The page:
Ichord struggled with the new format, finding just the right balance of history and recipes. Her biggest problem? Trimming the manuscript to a manageable size. She uncovered a wealth of historical facts that she had a difficult time parting with. Additionally, Ichord says, “Recipe writing is exacting.” The directions had to be clear for children (who generally have no experience in the kitchen) without being boring or wordy. [Excerpted from my Loretta Ichord profile.]
Did you know Loretta visits schools dressed as a colonial woman?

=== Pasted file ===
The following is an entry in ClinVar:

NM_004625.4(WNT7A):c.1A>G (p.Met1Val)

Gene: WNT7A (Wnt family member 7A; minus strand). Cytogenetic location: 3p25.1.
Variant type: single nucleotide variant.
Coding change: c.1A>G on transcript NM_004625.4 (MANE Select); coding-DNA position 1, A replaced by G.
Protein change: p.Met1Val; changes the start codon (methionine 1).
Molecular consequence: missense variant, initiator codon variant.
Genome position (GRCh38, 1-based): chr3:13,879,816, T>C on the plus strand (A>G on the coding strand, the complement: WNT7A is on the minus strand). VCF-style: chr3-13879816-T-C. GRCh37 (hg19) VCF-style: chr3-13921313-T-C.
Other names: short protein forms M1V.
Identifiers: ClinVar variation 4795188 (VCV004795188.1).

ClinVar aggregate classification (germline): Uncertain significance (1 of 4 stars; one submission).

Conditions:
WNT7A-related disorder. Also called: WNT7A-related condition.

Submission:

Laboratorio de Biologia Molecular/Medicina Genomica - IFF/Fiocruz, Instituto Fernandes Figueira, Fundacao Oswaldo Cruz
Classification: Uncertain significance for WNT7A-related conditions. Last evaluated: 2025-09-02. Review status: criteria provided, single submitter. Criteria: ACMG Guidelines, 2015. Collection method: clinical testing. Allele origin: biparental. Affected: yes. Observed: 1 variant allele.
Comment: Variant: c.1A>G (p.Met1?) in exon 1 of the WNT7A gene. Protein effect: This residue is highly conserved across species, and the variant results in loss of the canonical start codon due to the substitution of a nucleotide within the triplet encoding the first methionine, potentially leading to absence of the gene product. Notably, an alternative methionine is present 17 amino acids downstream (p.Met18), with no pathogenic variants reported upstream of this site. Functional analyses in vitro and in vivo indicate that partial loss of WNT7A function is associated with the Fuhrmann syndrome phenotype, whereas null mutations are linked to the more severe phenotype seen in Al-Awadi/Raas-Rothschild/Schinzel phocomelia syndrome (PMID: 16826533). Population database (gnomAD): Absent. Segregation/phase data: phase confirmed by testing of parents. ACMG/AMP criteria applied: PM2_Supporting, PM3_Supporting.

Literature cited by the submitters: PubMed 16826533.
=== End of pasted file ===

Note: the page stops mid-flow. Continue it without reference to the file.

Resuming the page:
During a visit to Colonial Williamsburg, Ichord imagined herself sweating in front of one of the stone fireplaces in the intense humidity of a Tidewater summer. “I started to wonder how American cooking began,” she says. “The era really grabbed me.” Originally Ichord submitted Hasty Pudding, Johnnycakes, and Other Good Stuff: Cooking in Colonial America (Millbrook Press, 1998) as a cookbook with 40 recipes and several notes to the editor about the time period and the difficulties colonial women faced in the kitchen. The editor loved the quirky historical information that would become a trademark of Ichord’s books, and suggested changing the format of the book from cookbook to cooking-history book. Hasty Pudding now includes several pages of historical text sprinkled with 14 colonial recipes. But the revision wasn’t as easy as it sounds.
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